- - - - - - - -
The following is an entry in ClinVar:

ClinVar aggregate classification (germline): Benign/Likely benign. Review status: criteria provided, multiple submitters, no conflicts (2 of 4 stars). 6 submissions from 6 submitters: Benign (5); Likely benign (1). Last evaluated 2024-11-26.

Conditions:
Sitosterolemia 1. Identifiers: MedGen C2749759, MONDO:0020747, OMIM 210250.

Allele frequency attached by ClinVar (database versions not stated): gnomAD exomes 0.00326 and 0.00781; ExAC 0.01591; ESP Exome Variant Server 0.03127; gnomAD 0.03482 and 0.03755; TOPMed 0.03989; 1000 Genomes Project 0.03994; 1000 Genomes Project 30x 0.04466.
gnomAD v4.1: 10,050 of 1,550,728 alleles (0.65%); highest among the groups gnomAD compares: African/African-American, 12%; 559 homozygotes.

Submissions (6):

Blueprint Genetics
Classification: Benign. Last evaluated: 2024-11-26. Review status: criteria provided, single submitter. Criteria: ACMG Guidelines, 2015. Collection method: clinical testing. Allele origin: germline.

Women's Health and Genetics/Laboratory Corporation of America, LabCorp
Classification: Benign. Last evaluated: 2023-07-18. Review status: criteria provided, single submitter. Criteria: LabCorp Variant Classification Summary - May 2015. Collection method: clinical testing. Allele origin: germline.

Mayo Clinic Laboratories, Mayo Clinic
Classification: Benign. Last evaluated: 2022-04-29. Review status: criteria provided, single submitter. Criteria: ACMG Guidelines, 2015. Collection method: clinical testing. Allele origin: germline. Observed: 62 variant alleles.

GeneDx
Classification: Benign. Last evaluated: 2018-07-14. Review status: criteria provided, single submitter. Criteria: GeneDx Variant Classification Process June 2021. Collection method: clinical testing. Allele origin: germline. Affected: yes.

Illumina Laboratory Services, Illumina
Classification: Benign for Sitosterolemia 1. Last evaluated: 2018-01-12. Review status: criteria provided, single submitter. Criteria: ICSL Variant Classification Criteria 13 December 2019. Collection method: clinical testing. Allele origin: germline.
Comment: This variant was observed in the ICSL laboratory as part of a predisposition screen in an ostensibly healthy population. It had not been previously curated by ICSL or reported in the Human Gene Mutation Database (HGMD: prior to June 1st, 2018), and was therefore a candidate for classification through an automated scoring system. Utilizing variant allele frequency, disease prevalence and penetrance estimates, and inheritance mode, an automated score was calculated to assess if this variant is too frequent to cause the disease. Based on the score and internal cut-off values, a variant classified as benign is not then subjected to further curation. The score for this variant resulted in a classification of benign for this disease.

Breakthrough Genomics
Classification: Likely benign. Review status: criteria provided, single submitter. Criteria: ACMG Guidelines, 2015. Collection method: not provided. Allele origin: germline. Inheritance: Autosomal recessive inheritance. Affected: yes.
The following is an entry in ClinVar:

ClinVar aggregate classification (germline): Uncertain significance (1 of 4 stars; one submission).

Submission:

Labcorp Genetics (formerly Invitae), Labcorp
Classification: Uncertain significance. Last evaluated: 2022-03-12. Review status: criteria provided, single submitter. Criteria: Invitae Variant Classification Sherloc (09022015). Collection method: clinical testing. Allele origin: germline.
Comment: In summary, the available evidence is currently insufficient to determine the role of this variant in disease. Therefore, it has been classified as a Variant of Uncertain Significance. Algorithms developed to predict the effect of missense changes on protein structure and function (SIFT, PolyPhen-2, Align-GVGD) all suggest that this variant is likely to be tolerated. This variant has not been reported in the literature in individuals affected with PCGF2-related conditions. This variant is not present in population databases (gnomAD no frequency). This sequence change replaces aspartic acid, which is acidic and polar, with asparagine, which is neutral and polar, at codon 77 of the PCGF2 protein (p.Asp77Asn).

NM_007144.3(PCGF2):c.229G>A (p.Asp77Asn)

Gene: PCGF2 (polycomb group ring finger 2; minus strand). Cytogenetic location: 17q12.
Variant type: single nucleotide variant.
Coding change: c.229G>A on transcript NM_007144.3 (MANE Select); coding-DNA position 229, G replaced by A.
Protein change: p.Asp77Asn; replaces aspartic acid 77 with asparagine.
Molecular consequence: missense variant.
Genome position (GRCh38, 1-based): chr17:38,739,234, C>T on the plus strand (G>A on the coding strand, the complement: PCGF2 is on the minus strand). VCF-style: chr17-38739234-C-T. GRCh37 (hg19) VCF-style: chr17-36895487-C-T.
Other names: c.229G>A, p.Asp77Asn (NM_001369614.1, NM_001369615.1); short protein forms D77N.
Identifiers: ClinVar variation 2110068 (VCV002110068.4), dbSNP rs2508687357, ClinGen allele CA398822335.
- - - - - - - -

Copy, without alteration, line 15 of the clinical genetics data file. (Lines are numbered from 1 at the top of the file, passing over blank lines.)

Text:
Classification: Benign. Last evaluated: 2018-07-14. Review status: criteria provided, single submitter. Criteria: GeneDx Variant Classification Process June 2021. Collection method: clinical testing. Allele origin: germline. Affected: yes.